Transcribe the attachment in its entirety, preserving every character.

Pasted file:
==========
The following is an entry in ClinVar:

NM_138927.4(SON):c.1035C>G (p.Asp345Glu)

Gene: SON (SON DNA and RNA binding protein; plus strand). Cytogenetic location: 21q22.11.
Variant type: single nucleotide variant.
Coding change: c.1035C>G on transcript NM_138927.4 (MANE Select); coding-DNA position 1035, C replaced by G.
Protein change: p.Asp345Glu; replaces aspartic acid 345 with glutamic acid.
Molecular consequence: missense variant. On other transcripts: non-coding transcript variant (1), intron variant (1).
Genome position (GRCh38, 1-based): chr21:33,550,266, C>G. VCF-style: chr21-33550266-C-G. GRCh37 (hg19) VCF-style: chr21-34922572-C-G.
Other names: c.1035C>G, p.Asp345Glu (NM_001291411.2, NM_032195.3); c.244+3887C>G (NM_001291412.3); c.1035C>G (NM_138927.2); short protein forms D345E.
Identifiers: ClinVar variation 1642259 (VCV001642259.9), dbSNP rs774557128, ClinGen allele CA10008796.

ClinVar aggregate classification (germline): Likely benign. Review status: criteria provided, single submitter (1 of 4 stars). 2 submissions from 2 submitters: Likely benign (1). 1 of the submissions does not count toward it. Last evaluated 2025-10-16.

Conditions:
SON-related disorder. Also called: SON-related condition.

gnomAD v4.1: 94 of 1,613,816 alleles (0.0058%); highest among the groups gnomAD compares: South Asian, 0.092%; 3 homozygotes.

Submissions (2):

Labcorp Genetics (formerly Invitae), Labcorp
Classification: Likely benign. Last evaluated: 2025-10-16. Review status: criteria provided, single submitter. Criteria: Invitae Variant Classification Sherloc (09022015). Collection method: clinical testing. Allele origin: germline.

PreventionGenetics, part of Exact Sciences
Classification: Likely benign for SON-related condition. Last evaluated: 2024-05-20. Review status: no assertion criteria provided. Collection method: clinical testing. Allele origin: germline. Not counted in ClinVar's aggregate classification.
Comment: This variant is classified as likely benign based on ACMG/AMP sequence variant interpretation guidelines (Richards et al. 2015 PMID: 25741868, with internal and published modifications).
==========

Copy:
The following is an entry in ClinVar:

NM_138927.4(SON):c.1035C>G (p.Asp345Glu)

Gene: SON (SON DNA and RNA binding protein; plus strand). Cytogenetic location: 21q22.11.
Variant type: single nucleotide variant.
Coding change: c.1035C>G on transcript NM_138927.4 (MANE Select); coding-DNA position 1035, C replaced by G.
Protein change: p.Asp345Glu; replaces aspartic acid 345 with glutamic acid.
Molecular consequence: missense variant. On other transcripts: non-coding transcript variant (1), intron variant (1).
Genome position (GRCh38, 1-based): chr21:33,550,266, C>G. VCF-style: chr21-33550266-C-G. GRCh37 (hg19) VCF-style: chr21-34922572-C-G.
Other names: c.1035C>G, p.Asp345Glu (NM_001291411.2, NM_032195.3); c.244+3887C>G (NM_001291412.3); c.1035C>G (NM_138927.2); short protein forms D345E.
Identifiers: ClinVar variation 1642259 (VCV001642259.9), dbSNP rs774557128, ClinGen allele CA10008796.

ClinVar aggregate classification (germline): Likely benign. Review status: criteria provided, single submitter (1 of 4 stars). 2 submissions from 2 submitters: Likely benign (1). 1 of the submissions does not count toward it. Last evaluated 2025-10-16.

Conditions:
SON-related disorder. Also called: SON-related condition.

gnomAD v4.1: 94 of 1,613,816 alleles (0.0058%); highest among the groups gnomAD compares: South Asian, 0.092%; 3 homozygotes.

Submissions (2):

Labcorp Genetics (formerly Invitae), Labcorp
Classification: Likely benign. Last evaluated: 2025-10-16. Review status: criteria provided, single submitter. Criteria: Invitae Variant Classification Sherloc (09022015). Collection method: clinical testing. Allele origin: germline.

PreventionGenetics, part of Exact Sciences
Classification: Likely benign for SON-related condition. Last evaluated: 2024-05-20. Review status: no assertion criteria provided. Collection method: clinical testing. Allele origin: germline. Not counted in ClinVar's aggregate classification.
Comment: This variant is classified as likely benign based on ACMG/AMP sequence variant interpretation guidelines (Richards et al. 2015 PMID: 25741868, with internal and published modifications).